Cultural Diversity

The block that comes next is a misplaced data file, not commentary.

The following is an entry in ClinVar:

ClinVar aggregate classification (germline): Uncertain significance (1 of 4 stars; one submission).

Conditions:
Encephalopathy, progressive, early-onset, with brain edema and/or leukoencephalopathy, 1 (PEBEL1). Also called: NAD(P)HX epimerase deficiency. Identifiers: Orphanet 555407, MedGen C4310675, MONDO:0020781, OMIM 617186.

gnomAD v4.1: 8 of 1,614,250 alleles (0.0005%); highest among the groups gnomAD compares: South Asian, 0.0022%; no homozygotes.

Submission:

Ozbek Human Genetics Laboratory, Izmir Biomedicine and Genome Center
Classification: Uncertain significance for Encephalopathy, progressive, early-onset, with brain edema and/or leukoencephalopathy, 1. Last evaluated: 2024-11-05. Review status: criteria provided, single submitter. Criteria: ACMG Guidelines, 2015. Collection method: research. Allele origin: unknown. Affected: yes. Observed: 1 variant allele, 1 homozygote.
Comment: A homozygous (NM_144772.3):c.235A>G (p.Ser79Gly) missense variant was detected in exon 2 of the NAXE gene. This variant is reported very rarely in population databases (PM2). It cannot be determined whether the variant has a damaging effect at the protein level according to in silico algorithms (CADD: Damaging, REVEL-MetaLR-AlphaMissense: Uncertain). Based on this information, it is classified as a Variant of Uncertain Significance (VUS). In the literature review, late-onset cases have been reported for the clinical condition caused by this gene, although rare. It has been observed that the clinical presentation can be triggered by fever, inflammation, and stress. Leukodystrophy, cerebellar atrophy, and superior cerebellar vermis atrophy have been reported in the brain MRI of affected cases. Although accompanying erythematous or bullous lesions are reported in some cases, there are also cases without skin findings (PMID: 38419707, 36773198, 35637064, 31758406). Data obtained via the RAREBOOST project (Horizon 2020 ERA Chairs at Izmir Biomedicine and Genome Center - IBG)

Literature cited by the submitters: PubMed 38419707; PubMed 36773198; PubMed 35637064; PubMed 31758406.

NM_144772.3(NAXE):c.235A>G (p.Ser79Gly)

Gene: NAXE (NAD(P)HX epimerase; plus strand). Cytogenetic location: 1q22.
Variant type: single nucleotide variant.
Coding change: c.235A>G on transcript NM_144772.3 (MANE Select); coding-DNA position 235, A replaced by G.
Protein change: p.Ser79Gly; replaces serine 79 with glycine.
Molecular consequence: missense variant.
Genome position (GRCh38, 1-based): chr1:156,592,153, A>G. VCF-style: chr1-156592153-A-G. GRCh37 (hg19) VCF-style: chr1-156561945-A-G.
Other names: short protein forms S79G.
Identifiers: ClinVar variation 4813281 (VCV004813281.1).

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"Listen man, I smoke, I snort … I’ve been begging on the street since I was just a baby. I’ve cleaned windshields at stoplights. I’ve polished shoes, I’ve robbed, I’ve killed. … I ain’t no kid, no way. I’m a real man." Such searing dialogue has helped make City of God a global hit. A chronicle of three decades of gang wars, it has proved compelling viewing for audiences worldwide. Critics compare it to Martin Scorsese’s Goodfellas. If you believe the cultural pessimists, Hollywood pap has driven out films like Cidade de Deus, as it is known in its home country. It is a Brazilian film, in Portuguese, by a little-known director, with a cast that includes no professional actors, let alone Hollywood stars. Its focus is not a person at all, but a drug-ridden, dirt-poor favela (slum) on the outskirts of Rio de Janeiro that feels as remote from the playground of the rich and famous as it does from God. Yet City of God has not only made millions at the box office, it has also sparked a national debate in Brazil. It has raised awareness in the United States, Britain, and elsewhere of the terrible poverty and violence of the developing world. All that, and it makes you wince, weep, and, yes, laugh. Not bad for a film distributed by Miramax, which is owned by Disney, one of those big global companies that globaphobes compare to cultural vandals. A lot of nonsense about the impact of globalization on culture passes for conventional wisdom these days. Among the pro-globalizers, Thomas Friedman, columnist for The New York Times and author of The Lexus and the Olive Tree (Farrar, Straus & Giroux, 1999), believes that globalization is "globalizing American culture and American cultural icons." Among the antis, Naomi Klein, a Canadian journalist and author of No Logo (Picador, 2000), argues that "the buzzword in global marketing isn’t selling America to the world, but bringing a kind of market masala to everyone in the world. … Despite the embrace of polyethnic imagery, market-driven globalization doesn’t want diversity; quite the opposite. Its enemies are national habits, local brands and distinctive regional tastes." Fears that globalization is imposing a deadening cultural uniformity are as ubiquitous as Coca-Cola, McDonald’s, and Mickey Mouse. Europeans and Latin Americans, left-wingers and right, rich and poor — all of them dread that local cultures and national identities are dissolving into a crass all-American consumerism. That cultural imperialism is said to impose American values as well as products, promote the commercial at the expense of the authentic, and substitute shallow gratification for deeper satisfaction. City of God’s success suggests otherwise. If critics of globalization were less obsessed with "Coca-colonization," they might notice a rich feast of cultural mixing that belies fears about Americanized uniformity. Algerians in Paris practice Thai boxing; Asian rappers in London snack on Turkish pizza; Salman Rushdie delights readers everywhere with his Anglo-Indian tales. Although — as with any change — there can be downsides to cultural globalization, this cross-fertilization is overwhelmingly a force for good. The beauty of globalization is that it can free people from the tyranny of geography. Just because someone was born in France does not mean they can only aspire to speak French, eat French food, read French books, visit museums in France, and so on. A Frenchman — or an American, for that matter — can take holidays in Spain or Florida, eat sushi or spaghetti for dinner, drink Coke or Chilean wine, watch a Hollywood blockbuster or an Almodóvar, listen to bhangra or rap, practice yoga or kickboxing, read Elle or The Economist, and have friends from around the world. That we are increasingly free to choose our cultural experiences enriches our lives immeasurably. We could not always enjoy the best the world has to offer. Globalization not only increases individual freedom, but also revitalizes cultures and cultural...
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